Pilon (pictured) explained the hidden history of Monopoly in her 2015 book The Monopolists
Citing authors and historians, Pilon said that migrants arriving in the city quickly learned that discrimination was just as prevalent there as it was where they came from. And that discrimination, she contended, was encapsulated in Raiford’s game.
‘Around the time that Monopoly was taking hold in Atlantic City, ballots there were marked “W” for white voters and “C” for “colored” voters,’ Pilon wrote, citing a conversation with Bryant Simon, a history professor at Temple University.
‘It would take countless demonstrations and protests and a long struggle by the city’s Black residents to secure their civil rights, but the Monopoly board records a world of ubiquitous racism.’
Simon explained that Atlantic City had anti-discrimination laws at the time, but they weren’t enforced. Instead, he said, police would actively enforce segregation, arresting black people if they went to beaches, hotels or restaurants restricted to white people.
Pilon pointed out that even the Boardwalk, the most coveted spot on the Monopoly board, was off limits to black residents.
‘Seldom do we treat board games as important cultural artifacts akin to paintings, songs, or movies,’ she wrote.
‘But commonplace objects tucked into our closets and handed down from one generation to another can tell us important things about our past.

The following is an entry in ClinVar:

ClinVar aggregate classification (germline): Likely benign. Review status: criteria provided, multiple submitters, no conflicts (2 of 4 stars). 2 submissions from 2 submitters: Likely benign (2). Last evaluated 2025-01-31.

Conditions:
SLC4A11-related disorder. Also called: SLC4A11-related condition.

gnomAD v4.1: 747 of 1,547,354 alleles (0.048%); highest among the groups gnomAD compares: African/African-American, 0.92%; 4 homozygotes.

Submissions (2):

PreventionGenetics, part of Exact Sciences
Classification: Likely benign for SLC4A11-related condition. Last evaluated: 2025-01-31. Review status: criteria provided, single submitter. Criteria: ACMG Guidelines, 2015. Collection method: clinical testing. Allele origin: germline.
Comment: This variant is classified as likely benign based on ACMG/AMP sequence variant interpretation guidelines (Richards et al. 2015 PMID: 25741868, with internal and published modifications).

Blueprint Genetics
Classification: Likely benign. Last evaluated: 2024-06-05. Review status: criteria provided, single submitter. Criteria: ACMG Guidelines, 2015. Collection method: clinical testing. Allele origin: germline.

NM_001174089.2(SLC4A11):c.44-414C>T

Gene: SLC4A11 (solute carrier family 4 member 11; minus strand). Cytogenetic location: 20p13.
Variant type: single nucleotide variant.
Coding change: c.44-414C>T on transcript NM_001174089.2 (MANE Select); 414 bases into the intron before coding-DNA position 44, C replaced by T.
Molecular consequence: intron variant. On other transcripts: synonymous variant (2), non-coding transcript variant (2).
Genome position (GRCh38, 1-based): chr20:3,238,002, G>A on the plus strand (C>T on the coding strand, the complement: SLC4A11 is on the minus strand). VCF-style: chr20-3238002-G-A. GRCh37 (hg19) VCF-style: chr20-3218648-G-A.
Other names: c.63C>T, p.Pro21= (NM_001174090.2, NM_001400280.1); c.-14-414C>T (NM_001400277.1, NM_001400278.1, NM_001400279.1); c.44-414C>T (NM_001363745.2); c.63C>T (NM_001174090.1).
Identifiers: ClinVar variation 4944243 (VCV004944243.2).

‘Sometimes, they reflect patterns that many Americans, particularly those who have benefited from them, don’t even think to question, arrangements that have been naturalized over time.’
Pilon explained how the streets on Raiford’s board – and their respective prices – matched the ones he was familiar with in Atlantic City
Pilon pointed out that black people were not permitted on the Atlantic City Boardwalk (pictured in the 1930s) at the time that Raiford created his version of Monopoly
Pilon concluded her essay by noting that Magie, who patented the game that came to be known as Monopoly, would likely be disappointed that it was turned into a symbol of discrimination.
Magie created her version of the game as an educational tool and a protest against America’s property moguls.
She was inspired by the theories of economist and politician Henry George, who advocated for the institution of a single ‘land-value tax’ to shift the tax burden from the poor to the wealthy landlords.
‘Magie, an outspoken feminist, throughout her life aligned herself with groups that were also passionate about the pursuit of justice,’ Pilon wrote.
‘Over time, most of her original aims in creating the game were forgotten, and her own role was largely erased. In the end, she received only $500, and no residuals, for the game she had invented.
‘But if Magie’s goal was to highlight the injustices of American society, Monopoly still offers us the chance to understand how deep-seated those injustices can be. We simply have to look closely enough at the board.’